Hey y’all – today we’re building on last week’s post about how to draft a bodice by showing how to make a sleeve pattern. So let’s get to drafting a sleeve! Note that like the bodice sloper we drafted, this isn’t meant to be a wearable sleeve but an exact flat pattern copy of your body that you can then use to see how much design ease a pattern has and where you might need alterations.
You’ll need some measurements from your bodice – specifically your armscye lengths, your sleeve length, your bicep measurement and your armscye depth – which in this post we will refer to as your cap height. If you need help with these measurements, see my post on measuring. To measure the armscye length, you need to cut the seam allowance off your bodice pattern, then measure the full curve of both the front and back armholes. The armscye depth is the vertical measurement from the shoulder point to the armscye point at the top of the side seam.
Important notes before we begin:
This tutorial only works for bodices intended to have set in sleeves. It won’t work for a kimono sleeve or a raglan sleeve. And if you’re trying to add a sleeve to a sleeveless dress, this won’t always work. The problem is that the armscye of a sleeveless dress is likely not drafted to have a sleeve, and therefore will not reach the shoulder point. So in order to add a sleeve, you need more fabric to cover the parts of the shoulder that the armscye on a bodice usually would have covered. You might be able to add a flowy type sleeve or a knit sleeve, but you can’t add a fitted or tailored woven fabric sleeve unless you first re-draft the armscye. Just so you know.
Also, just like the bodice post, this tutorial will result in a sloper. That is, a tight sleeve that mimics the shape of your arm pretty closely. It is useful to be able to compare the shape of your arm to a flat pattern. You’ll need to add design and wearing ease yourself.
- To start, draw a vertical line the same length as your sleeve measurement. Measure from the top down the cap height (also known as the armscye depth) and draw a horizontal guideline – this is your biceps line. Then measure from that line to the bottom of the vertical line and make a mark and horizontal guideline at the halfway point. This is your elbow guideline.
- Take your ruler and line the 0 mark up at the top of the vertical line. Holding this point in place, rotate the ruler until the armscye length point hits your cap height guideline. Mark this point. Repeat with the other armscye (since your back and front armscye lengths are probably not the same).
- Next, measure your bicep length centered over the vertical line. This may or may not match up with the marks you made from the armscyes. If it doesn’t, make a mark in between the end of the bicep line and the armscye mark. Draw lines from these new marks to the top of your sleeve length line.
- Divide each of the lines you made in the previous step into quarters and mark them. Then measure the biceps line as indicated. Subtract two inches from that measurement and mark that measurement on the bottom of the vertical line to create the wrist measurement for your sleeve.
5. Connect your wrist line with the roughed in sleeve cap to show the basic shape of your sleeve.
6. On your dividing marks on your sleeve cap, measure the amounts shown perpendicular to your line.
7. Draw in the sleeve cap, hitting the marked points.
8. Now go down to the elbow guideline. Measure out 1/4 inch from where the side seam line hits your elbow guideline on the sleeve back and redraw the upper part of the sleeve side seam. Then measure from there to the vertical center line and mark the halfway point. Measure down 1 inch from the corner and make another mark. This is going to be the elbow dart. Make sure the two dart legs are the same length.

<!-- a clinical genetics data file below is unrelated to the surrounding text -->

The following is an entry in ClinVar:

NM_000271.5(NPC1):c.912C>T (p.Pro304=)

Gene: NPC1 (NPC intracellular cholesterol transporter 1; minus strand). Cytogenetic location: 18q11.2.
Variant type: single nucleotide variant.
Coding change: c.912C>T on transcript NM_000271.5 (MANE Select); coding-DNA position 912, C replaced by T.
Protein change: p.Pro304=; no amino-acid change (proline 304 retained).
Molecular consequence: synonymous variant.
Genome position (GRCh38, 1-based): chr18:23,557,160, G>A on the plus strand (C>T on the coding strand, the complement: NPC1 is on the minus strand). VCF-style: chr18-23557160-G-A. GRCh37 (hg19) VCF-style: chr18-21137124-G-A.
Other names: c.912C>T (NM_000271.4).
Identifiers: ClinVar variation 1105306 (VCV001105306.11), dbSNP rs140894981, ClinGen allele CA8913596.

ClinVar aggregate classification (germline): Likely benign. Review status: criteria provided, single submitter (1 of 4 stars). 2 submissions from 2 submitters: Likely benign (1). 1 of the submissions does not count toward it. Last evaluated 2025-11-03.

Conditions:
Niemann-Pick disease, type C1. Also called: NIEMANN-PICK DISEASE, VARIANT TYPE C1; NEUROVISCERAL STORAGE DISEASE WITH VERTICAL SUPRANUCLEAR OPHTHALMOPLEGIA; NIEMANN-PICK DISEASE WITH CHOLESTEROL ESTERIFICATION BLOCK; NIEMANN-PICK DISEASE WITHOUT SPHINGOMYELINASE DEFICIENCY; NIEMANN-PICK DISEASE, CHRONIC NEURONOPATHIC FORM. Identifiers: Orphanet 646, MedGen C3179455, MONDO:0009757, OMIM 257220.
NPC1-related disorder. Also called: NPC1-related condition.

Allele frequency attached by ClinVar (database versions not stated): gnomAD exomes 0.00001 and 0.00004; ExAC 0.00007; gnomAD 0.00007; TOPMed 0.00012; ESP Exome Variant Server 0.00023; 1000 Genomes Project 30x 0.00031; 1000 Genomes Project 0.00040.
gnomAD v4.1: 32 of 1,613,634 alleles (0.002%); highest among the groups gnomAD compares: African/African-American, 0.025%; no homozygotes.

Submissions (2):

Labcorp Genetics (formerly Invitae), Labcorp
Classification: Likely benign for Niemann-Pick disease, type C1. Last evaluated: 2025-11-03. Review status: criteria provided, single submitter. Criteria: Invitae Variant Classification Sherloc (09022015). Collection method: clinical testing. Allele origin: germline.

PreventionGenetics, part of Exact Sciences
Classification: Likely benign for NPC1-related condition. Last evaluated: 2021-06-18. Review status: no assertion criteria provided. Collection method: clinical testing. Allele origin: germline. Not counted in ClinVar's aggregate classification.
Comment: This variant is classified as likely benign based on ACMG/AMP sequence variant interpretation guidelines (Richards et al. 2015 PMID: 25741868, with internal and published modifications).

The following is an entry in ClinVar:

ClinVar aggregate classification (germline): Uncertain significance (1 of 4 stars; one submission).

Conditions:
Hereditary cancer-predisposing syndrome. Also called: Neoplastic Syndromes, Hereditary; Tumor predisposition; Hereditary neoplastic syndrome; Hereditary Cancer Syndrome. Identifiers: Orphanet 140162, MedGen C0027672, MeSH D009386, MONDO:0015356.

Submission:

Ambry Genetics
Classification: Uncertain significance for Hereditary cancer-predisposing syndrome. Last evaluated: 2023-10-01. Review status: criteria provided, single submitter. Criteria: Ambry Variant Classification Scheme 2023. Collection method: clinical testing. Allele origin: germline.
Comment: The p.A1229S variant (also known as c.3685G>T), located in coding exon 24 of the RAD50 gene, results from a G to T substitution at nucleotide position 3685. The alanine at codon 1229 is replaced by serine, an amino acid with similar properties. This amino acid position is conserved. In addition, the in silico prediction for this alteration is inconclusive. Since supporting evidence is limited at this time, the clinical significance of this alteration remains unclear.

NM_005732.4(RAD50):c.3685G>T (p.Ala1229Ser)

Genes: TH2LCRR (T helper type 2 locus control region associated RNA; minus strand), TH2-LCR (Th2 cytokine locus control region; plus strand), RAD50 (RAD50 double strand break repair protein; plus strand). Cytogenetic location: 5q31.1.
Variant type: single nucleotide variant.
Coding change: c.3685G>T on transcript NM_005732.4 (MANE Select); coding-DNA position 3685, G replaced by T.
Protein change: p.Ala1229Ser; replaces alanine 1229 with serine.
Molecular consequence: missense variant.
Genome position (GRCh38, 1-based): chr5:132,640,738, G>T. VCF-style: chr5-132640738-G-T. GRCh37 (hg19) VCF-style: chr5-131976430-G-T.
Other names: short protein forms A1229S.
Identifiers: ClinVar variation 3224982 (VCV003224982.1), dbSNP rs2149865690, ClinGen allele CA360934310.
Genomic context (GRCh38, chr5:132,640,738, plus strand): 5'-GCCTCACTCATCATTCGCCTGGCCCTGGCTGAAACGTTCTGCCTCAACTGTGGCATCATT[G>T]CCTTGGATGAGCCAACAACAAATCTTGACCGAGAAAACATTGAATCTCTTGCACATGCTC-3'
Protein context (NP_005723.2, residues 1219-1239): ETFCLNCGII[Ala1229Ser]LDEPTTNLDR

9. Since you added 1 inch (the dart gap) to the sleeve, you now have to shift the lower part of the sleeve. First, measure the length of the lower sleeve from BEFORE you added the dart (from the wrist corner to the elbow line). Next, on the wrist line measure in 3/4 inch. From the dart point, draw a line equal to the original lower sleeve that crosses the wrist line at the 3/4 inch mark you made. Measure over the same amount as the original wrist line, then make a new front side seam the same length as the original lower front sleeve.
10. Your final sleeve piece, without seam allowances will look like this diagram.
Now let’s take a look at a couple sleeves and I’ll show you how you can and can’t use your drafted sleeve to fit sleeves. We’ll start again with New Look 6677
This pattern has a fairly fitted sleeve cap that flares slightly at the wrist. Remember how the armscye was too long for my bodice?
Well, then it should come as no surprise that the sleeve cap on this pattern is also too high. When you alter an armscye, you also have to alter the sleeve cap. To do this you’d cut the sleeve cap straight across and lower it by the same amount you shortened the armscye. Then measure the seamline and make sure the length is at least as long as the seamline on your armscye.
However, let’s look at Simplicity 4958. Remember this one had a mostly OK armscye for me.
However it has a bell shaped sleeve. As you can see below, this results in a lower sleeve cap and a wider sleeve. Though the pattern looks much different than mine, if I compare lengths at the seamline (not the edge of the sleeve) they’re actually very close to the same length, which means I don’t need to alter it.
And that gets me to one of the best posts I’ve ever read about sleeve drafting. If you’d like to see really great examples of cap height and how it changes based on how the sleeve style changes, read this post on Ikat Bag. It’s a long post, but very worthwhile if you’re working on fit.
Miss the post on drafting a bodice? It’s here.